The Glaring Effects of Solar Panels
For some locations, the addition of solar panels may cause a concern, the blinding glare created from the reflective surfaces can make a safety concern as it can impact the daily operation of staff. WINAICO has several design features to help counter such effects without affecting its performance.
Maximising Performance and Minimising Reflected Light
Any material exposed to light will to different proportions absorb, transmit and reflect the light. Materials that are ‘darker’ will tend to absorb more light, whereas ‘lighter’ materials will be more reflective. Materials with a lower density (like water or glass) will allow more light to be transmitted, as there are less particles for the light waves to ‘bounce’ off as they travel through the material. These materials will refract (i.e. bend) the light if it strikes the material at an angle
Figure 1 Solar Panel Layers
Figure 2 Light incidence, reflection, and refraction (not to scale) (https://www.pveducation.org/pvcdrom/design-of-silicon-cells/light-trapping)
Solar panels are made of layers, with a glass front sheet protecting the silicon solar cells which produce the electricity, with the panels sitting on a polymer back sheet and encapsulated (i.e., laminated) in an EVA material.
Solar Glass is designed to transmit the maximum amount of light so that the solar cells can absorb it. Glass as a material has a good light transmission, however normal glass has some reflection, and this becomes much greater as the angle of incidence of the light increases.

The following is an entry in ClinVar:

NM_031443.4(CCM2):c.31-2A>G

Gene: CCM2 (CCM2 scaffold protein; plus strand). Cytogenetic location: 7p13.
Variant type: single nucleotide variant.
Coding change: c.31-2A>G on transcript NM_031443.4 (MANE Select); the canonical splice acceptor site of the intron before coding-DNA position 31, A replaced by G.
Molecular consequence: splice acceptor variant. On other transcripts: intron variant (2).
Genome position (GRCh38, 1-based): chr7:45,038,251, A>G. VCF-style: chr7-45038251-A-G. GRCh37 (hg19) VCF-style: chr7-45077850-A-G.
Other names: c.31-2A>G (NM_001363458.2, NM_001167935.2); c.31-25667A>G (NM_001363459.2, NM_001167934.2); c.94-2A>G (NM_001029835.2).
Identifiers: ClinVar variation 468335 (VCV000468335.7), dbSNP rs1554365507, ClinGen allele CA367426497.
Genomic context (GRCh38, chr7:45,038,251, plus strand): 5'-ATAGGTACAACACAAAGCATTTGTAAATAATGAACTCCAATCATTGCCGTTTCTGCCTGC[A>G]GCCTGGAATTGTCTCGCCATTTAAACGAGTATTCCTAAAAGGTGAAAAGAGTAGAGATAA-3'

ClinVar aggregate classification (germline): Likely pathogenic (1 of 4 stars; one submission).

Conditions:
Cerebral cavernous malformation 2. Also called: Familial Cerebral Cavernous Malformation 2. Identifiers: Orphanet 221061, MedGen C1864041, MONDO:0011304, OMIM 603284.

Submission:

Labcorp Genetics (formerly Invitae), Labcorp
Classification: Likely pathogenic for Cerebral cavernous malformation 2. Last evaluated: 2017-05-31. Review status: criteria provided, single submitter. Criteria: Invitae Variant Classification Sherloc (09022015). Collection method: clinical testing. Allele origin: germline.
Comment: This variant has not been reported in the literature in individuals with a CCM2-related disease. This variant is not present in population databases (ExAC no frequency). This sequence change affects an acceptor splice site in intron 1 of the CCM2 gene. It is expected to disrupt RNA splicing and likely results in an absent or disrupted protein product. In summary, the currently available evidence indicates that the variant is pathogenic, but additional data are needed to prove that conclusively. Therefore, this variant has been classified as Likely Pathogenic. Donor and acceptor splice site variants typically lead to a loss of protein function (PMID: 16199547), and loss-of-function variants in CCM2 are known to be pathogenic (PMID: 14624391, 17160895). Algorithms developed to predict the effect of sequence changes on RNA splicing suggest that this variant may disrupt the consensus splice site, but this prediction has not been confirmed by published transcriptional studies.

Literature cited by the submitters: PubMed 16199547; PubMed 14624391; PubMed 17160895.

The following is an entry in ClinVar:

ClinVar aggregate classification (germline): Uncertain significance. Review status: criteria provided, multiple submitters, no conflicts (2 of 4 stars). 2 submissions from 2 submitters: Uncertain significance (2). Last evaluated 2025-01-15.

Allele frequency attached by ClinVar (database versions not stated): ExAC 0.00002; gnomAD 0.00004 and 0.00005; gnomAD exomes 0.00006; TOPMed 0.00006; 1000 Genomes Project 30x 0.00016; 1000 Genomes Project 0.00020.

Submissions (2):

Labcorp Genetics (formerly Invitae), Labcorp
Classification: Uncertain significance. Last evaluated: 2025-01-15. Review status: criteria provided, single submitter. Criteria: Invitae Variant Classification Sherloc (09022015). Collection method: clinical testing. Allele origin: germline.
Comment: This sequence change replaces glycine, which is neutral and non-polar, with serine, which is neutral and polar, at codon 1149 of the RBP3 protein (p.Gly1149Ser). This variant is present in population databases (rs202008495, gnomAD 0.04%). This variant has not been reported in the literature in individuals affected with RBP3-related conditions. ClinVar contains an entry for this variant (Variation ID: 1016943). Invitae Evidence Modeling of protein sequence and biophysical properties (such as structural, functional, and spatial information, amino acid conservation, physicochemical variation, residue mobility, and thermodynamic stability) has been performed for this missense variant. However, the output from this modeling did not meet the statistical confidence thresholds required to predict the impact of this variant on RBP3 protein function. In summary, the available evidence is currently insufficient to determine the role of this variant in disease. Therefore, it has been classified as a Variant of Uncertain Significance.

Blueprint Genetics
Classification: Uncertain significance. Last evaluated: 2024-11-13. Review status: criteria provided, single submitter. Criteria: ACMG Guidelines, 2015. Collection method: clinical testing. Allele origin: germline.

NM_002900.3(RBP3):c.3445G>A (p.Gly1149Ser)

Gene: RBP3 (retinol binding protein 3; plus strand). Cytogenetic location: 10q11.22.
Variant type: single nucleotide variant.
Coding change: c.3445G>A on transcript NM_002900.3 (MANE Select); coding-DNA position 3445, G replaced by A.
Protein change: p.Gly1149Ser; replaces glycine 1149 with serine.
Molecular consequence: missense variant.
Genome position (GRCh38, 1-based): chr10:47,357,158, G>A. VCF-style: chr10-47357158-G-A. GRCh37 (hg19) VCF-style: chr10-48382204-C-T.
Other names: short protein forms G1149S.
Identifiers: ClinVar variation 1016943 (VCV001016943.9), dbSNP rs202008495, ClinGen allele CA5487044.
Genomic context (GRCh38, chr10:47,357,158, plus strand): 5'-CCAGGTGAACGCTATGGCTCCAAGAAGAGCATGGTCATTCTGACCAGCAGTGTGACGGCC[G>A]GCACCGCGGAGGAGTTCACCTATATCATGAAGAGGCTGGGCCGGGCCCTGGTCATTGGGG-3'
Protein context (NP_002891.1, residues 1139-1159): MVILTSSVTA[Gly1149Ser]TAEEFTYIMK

To counter this a low iron glass is selected which has high transmission in the wavelength suited for solar power production. Solar glass can also use an anti-reflective coating which greatly reduces the reflection of light, especially at high angles of incidence. The below figure shows the improvement in light transmission from the application of an anti-reflective coating:
Figure 3 Comparison of light transmission Coated vs Uncoated glass
Solar cells are designed to absorb as much light as possible to maximise electricity production. This is achieved in part by texturing the cells, effectively making their surface ‘rougher’, and meaning that any reflected light will be scattered often back onto the cell leading to higher absorption.
Figure 4 Solar Panel Texturing (https://www.pveducation.org/pvcdrom/design-of-silicon-cells/surface-texturing)
Solar cells also use an anti-reflective coating to allow more light to be absorbed. These coatings increase transmission, and also utilise refraction effects to trap as much light as possible in the solar cells.
WINAICO solar panels use low iron tempered glass with a transmission of over 94% in the visible spectrum. This glass minimises light reflection and maximises the amount of light our panels absorb. This not only increases our panels’ performance but means they reflect less light than other building materials and therefore are suitable for reflection sensitive insulations.
Figure 5 Transmission of light for WINAICO Solar Glass (Official test report)
WINAICO panels are installed at Fiji’s Nadi International Airport due, with a 200kW array powering the Air Traffic Services facility. WINAICO panels were selected due to their low reflective properties, high resistance to salt mist corrosion and excellent all-around performance. Additionally, WINAICO’s extensive dynamic mechanical load testing was a crucial factor in selecting a panel which could withstand cyclone wind speeds regularly experienced in the pacific islands.